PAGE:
Genital Herpes is a sexually transmitted disease caused by the herpes simplex viruses type 1 (HSV-1) or type 2 (HSV-2). Most genital herpes is caused by HSV-2. Most individuals have no or only minimal signs or symptoms from HSV-1 or HSV-2 infection. When signs do occur, they typically appear as one or more blisters on or around the genitals or rectum. The blisters or vesicles break, leaving tender ulcers (sores) that may take two to four weeks to heal the first time they occur. Typically, another outbreak can appear weeks or months after the first, but it almost always is less severe and shorter than the first outbreak. Although the infection can stay in the body indefinitely, the number of outbreaks tends to decrease over a period of years.
During pregnancy perinatal transmission to the developing fetus can occur. Primary, or first time, outbreaks of the HSV virus carry the greatest risk for transmission during pregnancy and may also have the greatest effect on the developing fetus. Later transmission can occur, however, in anyone who is actively shedding the virus. During labor, or after your water breaks, your provider will inspect the vaginal area to ensure that no lesions are present. You should report any recent symptoms of outbreaks such as blisters, tingling or burning that have occurred within the past 2 weeks. If you have had any of these symptoms, or if your provider finds any lesions consistent with herpes, they will recommend you have a cesarean section. By bypassing the vagina, this reduces the chance of the baby being exposed to the virus, and contracting the infection in the post-natal period.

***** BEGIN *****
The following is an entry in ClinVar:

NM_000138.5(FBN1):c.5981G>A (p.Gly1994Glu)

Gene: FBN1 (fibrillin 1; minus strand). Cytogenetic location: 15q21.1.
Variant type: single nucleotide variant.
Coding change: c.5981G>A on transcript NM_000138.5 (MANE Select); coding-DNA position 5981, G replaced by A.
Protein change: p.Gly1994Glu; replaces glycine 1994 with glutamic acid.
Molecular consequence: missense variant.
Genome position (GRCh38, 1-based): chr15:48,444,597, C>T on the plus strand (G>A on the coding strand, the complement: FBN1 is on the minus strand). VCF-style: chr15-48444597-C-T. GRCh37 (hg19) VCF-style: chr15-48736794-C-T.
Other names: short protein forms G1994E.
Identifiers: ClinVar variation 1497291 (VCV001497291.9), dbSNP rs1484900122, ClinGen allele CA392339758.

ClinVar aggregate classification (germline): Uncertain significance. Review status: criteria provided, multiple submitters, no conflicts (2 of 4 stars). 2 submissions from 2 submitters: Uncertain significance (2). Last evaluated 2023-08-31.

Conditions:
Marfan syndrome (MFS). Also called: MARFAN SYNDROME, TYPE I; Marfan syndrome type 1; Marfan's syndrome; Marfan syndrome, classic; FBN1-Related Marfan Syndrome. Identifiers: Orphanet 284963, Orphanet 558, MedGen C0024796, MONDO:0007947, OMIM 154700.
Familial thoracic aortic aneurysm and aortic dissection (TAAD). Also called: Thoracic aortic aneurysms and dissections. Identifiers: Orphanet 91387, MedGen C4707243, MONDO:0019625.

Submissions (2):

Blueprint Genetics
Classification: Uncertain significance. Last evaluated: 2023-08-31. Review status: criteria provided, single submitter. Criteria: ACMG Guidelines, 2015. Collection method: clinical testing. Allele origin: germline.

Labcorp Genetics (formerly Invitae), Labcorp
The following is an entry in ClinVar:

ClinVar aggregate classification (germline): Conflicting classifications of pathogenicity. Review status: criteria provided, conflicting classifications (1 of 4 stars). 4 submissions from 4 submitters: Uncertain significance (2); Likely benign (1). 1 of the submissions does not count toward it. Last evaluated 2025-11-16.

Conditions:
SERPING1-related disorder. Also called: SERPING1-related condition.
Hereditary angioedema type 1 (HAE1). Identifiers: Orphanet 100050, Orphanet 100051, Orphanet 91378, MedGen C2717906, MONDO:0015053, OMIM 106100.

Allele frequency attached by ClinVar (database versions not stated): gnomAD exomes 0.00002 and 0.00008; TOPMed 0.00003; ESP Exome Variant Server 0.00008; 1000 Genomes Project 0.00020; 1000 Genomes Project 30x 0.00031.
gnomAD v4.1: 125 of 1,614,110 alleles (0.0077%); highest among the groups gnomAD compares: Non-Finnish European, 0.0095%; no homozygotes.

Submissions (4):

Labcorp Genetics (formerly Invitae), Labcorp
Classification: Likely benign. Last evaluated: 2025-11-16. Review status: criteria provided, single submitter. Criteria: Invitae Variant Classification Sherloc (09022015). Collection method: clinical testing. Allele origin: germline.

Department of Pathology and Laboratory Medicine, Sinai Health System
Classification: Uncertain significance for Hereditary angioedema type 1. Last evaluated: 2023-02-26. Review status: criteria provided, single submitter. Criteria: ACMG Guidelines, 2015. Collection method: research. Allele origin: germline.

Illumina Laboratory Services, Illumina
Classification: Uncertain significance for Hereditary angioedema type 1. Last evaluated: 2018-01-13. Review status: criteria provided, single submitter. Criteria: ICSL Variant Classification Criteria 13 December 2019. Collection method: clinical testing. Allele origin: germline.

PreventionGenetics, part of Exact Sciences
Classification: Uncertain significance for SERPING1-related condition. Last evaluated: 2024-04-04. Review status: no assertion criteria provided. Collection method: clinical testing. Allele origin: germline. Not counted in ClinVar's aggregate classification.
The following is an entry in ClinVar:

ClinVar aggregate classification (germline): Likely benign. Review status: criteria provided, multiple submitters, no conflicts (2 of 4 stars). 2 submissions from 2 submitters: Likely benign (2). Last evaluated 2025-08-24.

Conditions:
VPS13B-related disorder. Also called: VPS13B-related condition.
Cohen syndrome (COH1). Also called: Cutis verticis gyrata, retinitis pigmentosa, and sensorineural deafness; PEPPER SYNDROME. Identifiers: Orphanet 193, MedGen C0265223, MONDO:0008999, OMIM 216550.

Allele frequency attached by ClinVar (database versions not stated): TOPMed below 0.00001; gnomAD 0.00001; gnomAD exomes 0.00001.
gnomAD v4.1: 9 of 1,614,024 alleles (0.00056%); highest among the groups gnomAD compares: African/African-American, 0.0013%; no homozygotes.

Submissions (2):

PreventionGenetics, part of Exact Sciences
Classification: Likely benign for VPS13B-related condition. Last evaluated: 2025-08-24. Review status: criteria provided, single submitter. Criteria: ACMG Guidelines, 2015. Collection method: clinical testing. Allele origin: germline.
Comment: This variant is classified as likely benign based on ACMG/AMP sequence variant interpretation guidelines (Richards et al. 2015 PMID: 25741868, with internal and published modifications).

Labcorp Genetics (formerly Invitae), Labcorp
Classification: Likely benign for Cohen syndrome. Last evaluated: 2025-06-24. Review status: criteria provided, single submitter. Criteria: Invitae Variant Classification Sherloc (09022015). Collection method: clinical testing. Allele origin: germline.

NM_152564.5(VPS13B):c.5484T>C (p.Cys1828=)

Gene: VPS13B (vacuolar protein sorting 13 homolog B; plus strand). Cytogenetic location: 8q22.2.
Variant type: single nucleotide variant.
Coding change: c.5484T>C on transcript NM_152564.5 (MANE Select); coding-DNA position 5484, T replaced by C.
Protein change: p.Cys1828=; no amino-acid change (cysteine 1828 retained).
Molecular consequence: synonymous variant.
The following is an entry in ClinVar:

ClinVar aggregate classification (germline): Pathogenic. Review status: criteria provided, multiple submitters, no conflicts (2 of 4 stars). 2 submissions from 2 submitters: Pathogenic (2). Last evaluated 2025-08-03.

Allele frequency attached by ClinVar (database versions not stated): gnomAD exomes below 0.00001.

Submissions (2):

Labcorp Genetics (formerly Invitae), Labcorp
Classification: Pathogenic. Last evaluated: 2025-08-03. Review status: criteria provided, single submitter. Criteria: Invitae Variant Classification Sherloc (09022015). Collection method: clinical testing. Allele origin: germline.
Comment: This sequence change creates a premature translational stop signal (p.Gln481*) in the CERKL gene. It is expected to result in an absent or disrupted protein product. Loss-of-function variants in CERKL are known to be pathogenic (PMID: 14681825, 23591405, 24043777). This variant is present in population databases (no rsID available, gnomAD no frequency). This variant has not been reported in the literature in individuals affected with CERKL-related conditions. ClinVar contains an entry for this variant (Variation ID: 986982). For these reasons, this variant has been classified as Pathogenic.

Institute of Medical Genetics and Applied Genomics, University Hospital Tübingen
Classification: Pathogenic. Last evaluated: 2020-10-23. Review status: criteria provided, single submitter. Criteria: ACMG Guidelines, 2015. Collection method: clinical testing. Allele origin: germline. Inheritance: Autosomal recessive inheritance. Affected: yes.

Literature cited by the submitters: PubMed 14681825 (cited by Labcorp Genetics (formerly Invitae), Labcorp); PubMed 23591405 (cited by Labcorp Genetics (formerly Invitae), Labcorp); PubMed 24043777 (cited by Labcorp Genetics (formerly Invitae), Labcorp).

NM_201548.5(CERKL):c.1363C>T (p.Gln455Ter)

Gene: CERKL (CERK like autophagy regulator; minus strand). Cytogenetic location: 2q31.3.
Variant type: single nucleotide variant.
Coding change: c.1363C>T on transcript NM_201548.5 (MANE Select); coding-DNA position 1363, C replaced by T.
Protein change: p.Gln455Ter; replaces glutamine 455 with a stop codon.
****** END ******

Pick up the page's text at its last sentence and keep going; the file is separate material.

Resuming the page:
We recommend that anyone who has a history of HSV in the genital region, be placed on prophylactic medication to prevent outbreaks after 36 weeks gestation. These include medications like Acyclovir and Valtrex.